Empathy vs Altruism in Modern Leadership

The concept of empathy is one that has become popular as a leadership ideal. We expect empathy from CEOs, ask designers to join empathy challenges, and tell people to put themselves in someone else’s shoes. Empathy is, at its simplest, knowing what someone else is going through. It’s often identified as a counterpart to sympathy and is seen as an important quality of modern leadership.

But setting empathy as a gold standard in leadership has its downfalls [1]. Empathetic leadership relies on personal experiences with situations that are atypical for you and assumes similar tolerance levels for discomfort. More importantly though, it assumes that experiencing something is the same as understanding.

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Fostering Collaboration Across Cultures

Diversity doesn’t come without tension. The key is to know how to make it into jazz and not discordant noise.

Stereotypes are shortcuts our brains use to make fast decisions (especially when there is too much information or potential unknowns). We tend to infer a lot about others based on our past experiences, whether it’s accurate to do so or not. As the world becomes more connected and our interactions more immediate, we interact with people unlike us every day without even realizing it.

Our brains, being the prediction machines that they are, take these stereotypes and form an idea of how interactions will go.

Illustration: Design vs Development

As a quick example let’s look at the work-centric, cross-cultural environment between Design and Development.

A stereotypical concept of a Designer might be that they are:

  • untidy
  • unencumbered by deadlines
  • value form over function
  • generally “right-brained”

A stereotypical concept of a Developer might be that they are:

  • fastidious
  • unencumbered by manners
  • value function over form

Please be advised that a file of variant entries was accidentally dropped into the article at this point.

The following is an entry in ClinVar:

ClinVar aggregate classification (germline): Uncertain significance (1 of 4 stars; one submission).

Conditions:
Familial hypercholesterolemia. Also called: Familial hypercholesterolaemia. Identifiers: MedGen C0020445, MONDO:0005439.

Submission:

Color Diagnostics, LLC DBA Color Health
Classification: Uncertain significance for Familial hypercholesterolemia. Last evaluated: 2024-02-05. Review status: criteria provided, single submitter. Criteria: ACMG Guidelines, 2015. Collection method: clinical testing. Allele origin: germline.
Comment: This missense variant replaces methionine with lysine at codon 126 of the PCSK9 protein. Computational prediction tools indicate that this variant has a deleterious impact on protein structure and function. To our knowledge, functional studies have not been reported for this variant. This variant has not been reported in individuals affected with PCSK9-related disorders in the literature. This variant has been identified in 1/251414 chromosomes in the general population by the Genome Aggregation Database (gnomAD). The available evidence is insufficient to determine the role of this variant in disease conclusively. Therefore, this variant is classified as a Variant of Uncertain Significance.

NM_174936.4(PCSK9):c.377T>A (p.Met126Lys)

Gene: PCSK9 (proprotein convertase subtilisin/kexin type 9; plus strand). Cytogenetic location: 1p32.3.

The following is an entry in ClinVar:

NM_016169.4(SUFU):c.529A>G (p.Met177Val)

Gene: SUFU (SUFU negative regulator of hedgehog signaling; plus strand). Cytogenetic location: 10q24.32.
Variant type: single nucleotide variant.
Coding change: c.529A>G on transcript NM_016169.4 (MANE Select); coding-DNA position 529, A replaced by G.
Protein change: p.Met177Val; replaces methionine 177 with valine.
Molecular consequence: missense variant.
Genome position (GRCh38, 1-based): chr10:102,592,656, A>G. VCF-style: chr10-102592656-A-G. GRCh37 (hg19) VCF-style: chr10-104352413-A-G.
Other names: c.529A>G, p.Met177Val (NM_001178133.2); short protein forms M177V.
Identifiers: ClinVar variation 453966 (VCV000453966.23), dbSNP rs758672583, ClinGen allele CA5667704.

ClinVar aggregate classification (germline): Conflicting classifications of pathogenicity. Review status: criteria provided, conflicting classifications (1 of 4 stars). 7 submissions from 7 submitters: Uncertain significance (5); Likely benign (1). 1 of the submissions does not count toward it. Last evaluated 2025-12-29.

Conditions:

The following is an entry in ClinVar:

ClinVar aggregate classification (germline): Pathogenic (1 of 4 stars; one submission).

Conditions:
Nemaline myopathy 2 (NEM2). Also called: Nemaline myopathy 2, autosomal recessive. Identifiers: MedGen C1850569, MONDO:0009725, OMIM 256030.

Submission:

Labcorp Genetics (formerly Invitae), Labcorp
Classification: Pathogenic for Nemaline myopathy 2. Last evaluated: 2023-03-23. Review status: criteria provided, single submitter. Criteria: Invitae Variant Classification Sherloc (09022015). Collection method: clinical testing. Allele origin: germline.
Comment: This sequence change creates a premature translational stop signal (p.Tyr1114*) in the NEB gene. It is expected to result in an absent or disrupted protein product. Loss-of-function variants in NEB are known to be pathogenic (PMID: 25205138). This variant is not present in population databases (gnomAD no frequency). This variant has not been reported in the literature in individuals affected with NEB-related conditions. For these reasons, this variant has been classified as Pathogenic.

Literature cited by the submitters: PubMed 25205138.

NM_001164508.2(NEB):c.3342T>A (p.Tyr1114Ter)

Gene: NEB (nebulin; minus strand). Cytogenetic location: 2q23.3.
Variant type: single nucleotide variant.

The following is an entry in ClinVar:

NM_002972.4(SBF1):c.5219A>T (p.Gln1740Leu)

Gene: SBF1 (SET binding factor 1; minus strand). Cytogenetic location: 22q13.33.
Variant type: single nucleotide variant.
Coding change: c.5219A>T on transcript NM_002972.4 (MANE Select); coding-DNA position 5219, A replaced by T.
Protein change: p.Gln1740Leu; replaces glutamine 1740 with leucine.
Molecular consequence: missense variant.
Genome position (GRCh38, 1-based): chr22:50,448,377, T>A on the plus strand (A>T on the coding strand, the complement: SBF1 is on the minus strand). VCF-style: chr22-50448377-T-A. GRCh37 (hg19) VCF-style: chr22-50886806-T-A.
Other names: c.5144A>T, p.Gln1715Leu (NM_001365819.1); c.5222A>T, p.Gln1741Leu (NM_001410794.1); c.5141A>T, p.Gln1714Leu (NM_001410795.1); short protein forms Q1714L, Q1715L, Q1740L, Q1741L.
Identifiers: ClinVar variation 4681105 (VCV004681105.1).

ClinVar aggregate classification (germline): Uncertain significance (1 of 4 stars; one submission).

• generally “left-brained”

Objections over these questionable stereotypes aside, these two groups objectively look like completely different cultures. Each have their own language or jargon that sets them apart. The etiquette of how to interact with their work is different. Humor among these two groups can be impossibly nuanced, but it ties them together.

These things act as communication barriers and can hinder a process called the Negotiation of Meaning.

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Building a Culture of Safety

When I think back over the many communities I’ve been part of over the years — whether at work, as a volunteer, or in a church — those that were most vibrant had many things in common. They had leadership that was engaging, they had regular gatherings, and they were clear about who they served. As I’ve grown into my own concepts of leadership, I have come to recognize that one of the largest (and most hidden) things they had in common was a dedication to cultural safety. Letting people come as they are, and honoring that, was foundational to how they operated.

Safety can mean different things to different people, though, so here’s a quick overview of how I see it.

Types of Safety

  • Physical Safety – The ability to remain free from bodily harm. For my current work in the WordPress project, this mostly comes up in relation to in-person events.
  • Psychological Safety – The ability to express yourself freely. This comes up in all of the community’s communication channels, from Slack and team blogs to twitter and events.
  • Social Safety – The ability be your whole self among others. This, naturally, comes up in all of our spaces both in-person and on-line.
  • Moral Safety – The ability to reconcile your work with your morals. This comes up mostly with volunteers in WordPress.

Though I’m sure this isn’t a comprehensive list, I do feel that these four kinds of safety line right up with some basic needs of healthy modern communities: personal safety, open communication, inclusivity, and aligned values.

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The Panel Predicament